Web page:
One day in 1973, Bob DeBolt came home from work and informed his wife that he had quit his job so she could realize her dream of opening an adoption agency. The DeBolt family proceeded to wipe out their savings account to help found AASK.
"We were pouring apple juice on top of Cheerios. We went real slim for a long time," Doni said. "But that was 40 years ago."
AASK was the first agency in California to ask for an adoption license in 63 years and, at the time, it focused mainly on placing special needs children with families, Doni said. Now, the agency has placed more than 3,400 kids from foster care into adoption, she added.
Not only does the agency disregard the notion of children who are not adoptable, it also doesn't place restrictions on who is an adoptable parent, Doni said. Whether someone is single, gay or elderly, the agency tries to create a 'forever family' based on the love parents have to offer.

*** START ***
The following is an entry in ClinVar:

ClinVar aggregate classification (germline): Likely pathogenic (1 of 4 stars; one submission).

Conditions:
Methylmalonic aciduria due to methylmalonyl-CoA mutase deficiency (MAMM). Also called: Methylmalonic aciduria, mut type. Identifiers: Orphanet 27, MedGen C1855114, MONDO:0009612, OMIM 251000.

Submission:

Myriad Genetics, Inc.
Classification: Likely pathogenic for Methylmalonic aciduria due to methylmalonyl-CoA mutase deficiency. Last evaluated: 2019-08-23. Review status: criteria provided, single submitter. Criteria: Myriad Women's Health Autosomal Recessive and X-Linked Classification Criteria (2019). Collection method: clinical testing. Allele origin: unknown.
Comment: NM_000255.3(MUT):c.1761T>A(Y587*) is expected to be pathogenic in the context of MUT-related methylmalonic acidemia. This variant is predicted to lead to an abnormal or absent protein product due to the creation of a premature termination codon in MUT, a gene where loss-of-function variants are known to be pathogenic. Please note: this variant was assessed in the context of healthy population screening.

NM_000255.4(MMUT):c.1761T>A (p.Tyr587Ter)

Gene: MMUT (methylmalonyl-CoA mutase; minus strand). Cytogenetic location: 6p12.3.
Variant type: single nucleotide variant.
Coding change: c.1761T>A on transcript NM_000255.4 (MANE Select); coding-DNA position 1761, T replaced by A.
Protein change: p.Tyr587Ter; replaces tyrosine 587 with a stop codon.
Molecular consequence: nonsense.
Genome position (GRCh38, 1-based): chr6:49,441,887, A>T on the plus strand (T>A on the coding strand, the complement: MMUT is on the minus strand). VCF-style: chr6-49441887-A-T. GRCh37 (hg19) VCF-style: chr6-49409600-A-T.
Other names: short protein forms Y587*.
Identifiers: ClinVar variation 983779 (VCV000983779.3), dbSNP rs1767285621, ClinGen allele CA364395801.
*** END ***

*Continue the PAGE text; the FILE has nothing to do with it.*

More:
"Family isn't what it looks like, it's what it feels like," Doni said. "Families come in all shapes and sizes and colors. Whether you're gay or you're single, you're a renter or you're wealthy, it has nothing to do with what type of parent you are."
Dennis Hanley always wanted to be a parent. Working through AASK, he attended an informational meeting, went to an orientation, participated in trainings and browsed books with pictures and biographies of children. At first he and his partner didn't match with any of the kids they were interested in.
Then, in 2006, Hanley and his partner were contacted about three brothers they could adopt if they were interested. When the couple first met the boys at a park in Sacramento, Hanley said it felt right from the start.
His boys are now 13, 11 and 10 years old, and Hanley is actively involved in their lives, as a PTA president and by helping with his oldest sons' all-star baseball team.
"It's been a long road here and we're very fortunate to have been able to create a family with the help of AASK," Hanley said.